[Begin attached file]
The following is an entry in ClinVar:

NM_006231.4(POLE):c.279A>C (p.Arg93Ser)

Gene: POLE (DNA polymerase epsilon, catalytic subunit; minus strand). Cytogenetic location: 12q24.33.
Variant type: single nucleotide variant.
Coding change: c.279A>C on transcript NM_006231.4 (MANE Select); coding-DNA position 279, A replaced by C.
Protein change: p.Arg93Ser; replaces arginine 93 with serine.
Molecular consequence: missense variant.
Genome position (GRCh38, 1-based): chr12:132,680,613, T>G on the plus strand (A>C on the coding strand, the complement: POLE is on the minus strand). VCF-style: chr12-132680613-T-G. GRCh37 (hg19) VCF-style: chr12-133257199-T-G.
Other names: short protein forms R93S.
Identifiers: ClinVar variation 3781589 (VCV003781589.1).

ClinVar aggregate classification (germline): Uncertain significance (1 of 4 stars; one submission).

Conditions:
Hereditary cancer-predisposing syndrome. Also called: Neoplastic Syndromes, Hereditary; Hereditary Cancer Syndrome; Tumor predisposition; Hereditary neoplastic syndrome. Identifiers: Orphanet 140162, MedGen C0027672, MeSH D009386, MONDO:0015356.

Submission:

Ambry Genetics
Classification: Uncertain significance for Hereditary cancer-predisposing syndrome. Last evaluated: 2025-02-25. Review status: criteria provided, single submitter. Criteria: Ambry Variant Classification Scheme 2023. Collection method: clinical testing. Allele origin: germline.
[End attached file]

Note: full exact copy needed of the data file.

The following is an entry in ClinVar:

NM_006231.4(POLE):c.279A>C (p.Arg93Ser)

Gene: POLE (DNA polymerase epsilon, catalytic subunit; minus strand). Cytogenetic location: 12q24.33.
Variant type: single nucleotide variant.
Coding change: c.279A>C on transcript NM_006231.4 (MANE Select); coding-DNA position 279, A replaced by C.
Protein change: p.Arg93Ser; replaces arginine 93 with serine.
Molecular consequence: missense variant.
Genome position (GRCh38, 1-based): chr12:132,680,613, T>G on the plus strand (A>C on the coding strand, the complement: POLE is on the minus strand). VCF-style: chr12-132680613-T-G. GRCh37 (hg19) VCF-style: chr12-133257199-T-G.
Other names: short protein forms R93S.
Identifiers: ClinVar variation 3781589 (VCV003781589.1).

ClinVar aggregate classification (germline): Uncertain significance (1 of 4 stars; one submission).

Conditions:
Hereditary cancer-predisposing syndrome. Also called: Neoplastic Syndromes, Hereditary; Hereditary Cancer Syndrome; Tumor predisposition; Hereditary neoplastic syndrome. Identifiers: Orphanet 140162, MedGen C0027672, MeSH D009386, MONDO:0015356.

Submission:

Ambry Genetics
Classification: Uncertain significance for Hereditary cancer-predisposing syndrome. Last evaluated: 2025-02-25. Review status: criteria provided, single submitter. Criteria: Ambry Variant Classification Scheme 2023. Collection method: clinical testing. Allele origin: germline.